On examining the existence of rhinitis as a predisposing factor, 68.3 % of the total adolescents were seen to present associated rhinitis. Of the children with bronchial asthma at some point in time, 76.4 %, OR 1.97 (p < 0.001), had associated rhinitis. Of note is the increase in prevalence of children with symptoms of this kind compared with the first study, where rhinitis was recorded in 44.5 % of the children with asthma at some point in time. Very similar results are obtained on considering the adolescents with wheezing in the previous 12 months: 80.7 %, OR 3.36 (p < 0.001), versus 53.6 % in the first study.
In relation to sex, 12.1 % of the males had experienced asthma at some time, versus 8.2 % of the females (p = 0.09). In Phase I these percentages were 10.7 % and 6.5 %, respectively with significant differences this time between boys and girls (p < 0.0001). As regards wheezing prevalence in the previous 12 months (7.1 %), the distribution by sex was 7.2 % among boys and 6.9 % in girls (p < 0.9); the first study likewise showed a male predominance in this sense (p < 0.038).
We have examined the repercussion of the presence of animals in the home as a causal and triggering factor, and its association to the fact of having experienced asthma at some point in time, or wheezing in the previous 12 months. Of the total adolescents studied, 24.8 % had animals in the home, compared with 30.9 % in Phase I (p = 0.00). In the present study, the presence of animals showed a significant correlation to the fact of having experienced asthma at some point in time, OR 1.46 (p = 0.001), though not to wheezing in the previous 12 months. In the first study, the fact of having experienced asthma at some point in time, or wheezing in the previous 12 months, was not associated to the presence of animals in the home. In Phase III of the study, we expanded the questionnaire with some questions in this sense. A full 95.4 % of the children suffered worsening of their asthma symptoms in the presence of animals, though few physicians had counterindicated pets in the home (cats in 6.3 % of cases and dogs in 5 %). In the case of the adolescents with asthma at some point in time, domestic pets were contraindicated in 32.2 % of cases, versus in 4.3 % among those that had not suffered asthma at some time (p = 0.000). Regarding those who had experienced wheezing in the previous 12 months, domestic pets were contraindicated in 27.6 % of cases, versus in 10 % among those that had not suffered wheezing the difference in this case also being statistically significant.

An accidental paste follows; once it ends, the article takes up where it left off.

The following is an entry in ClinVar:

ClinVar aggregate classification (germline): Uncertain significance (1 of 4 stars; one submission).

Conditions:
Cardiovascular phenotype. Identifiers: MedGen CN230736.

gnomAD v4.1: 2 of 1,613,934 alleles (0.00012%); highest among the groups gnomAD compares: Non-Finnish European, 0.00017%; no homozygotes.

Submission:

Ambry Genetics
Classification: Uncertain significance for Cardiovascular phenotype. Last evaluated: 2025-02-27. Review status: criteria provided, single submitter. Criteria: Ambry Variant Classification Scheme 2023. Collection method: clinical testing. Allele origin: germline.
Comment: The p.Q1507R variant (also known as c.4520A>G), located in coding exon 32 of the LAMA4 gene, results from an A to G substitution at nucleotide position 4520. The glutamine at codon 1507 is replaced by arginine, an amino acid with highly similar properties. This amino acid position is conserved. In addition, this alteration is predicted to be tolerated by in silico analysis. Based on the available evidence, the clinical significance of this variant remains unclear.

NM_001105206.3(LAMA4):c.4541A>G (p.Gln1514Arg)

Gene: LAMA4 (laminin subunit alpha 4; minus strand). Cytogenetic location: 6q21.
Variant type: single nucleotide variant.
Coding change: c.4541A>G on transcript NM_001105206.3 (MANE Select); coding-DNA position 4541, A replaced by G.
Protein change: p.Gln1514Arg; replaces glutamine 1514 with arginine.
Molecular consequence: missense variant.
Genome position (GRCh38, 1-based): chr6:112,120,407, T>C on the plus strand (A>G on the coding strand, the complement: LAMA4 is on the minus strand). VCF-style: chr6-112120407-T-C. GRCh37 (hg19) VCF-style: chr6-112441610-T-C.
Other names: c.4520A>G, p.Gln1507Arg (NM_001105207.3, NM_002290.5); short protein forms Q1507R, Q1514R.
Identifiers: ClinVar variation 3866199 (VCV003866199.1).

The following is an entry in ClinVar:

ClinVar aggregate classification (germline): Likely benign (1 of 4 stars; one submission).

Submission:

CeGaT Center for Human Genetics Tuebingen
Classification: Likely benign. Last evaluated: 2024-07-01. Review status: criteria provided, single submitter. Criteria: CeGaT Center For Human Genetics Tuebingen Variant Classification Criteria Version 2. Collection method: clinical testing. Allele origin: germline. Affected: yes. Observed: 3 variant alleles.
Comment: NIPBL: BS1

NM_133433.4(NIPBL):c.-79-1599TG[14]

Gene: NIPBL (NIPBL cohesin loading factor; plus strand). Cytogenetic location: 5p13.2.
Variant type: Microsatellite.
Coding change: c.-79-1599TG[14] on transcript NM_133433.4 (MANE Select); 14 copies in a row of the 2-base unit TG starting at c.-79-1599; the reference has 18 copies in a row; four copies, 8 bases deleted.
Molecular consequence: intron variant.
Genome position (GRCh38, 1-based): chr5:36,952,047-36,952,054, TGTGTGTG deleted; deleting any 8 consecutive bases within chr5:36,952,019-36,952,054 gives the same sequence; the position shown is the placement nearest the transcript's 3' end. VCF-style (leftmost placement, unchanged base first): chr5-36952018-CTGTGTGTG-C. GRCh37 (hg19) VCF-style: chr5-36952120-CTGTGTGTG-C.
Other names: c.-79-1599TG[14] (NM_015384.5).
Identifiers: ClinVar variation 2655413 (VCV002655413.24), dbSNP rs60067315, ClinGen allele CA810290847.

Among the contributing or triggering factor, mention must be made of respiratory infections. On questioning about the presence of fever in the context of bronchitis, the adolescents with asthma at some point in time and wheezing in the previous 12 months showed a significant association in both cases, OR 3.10 (p < 0.001) these data being similar to those of the first study, OR 3.27 (p < 0.001).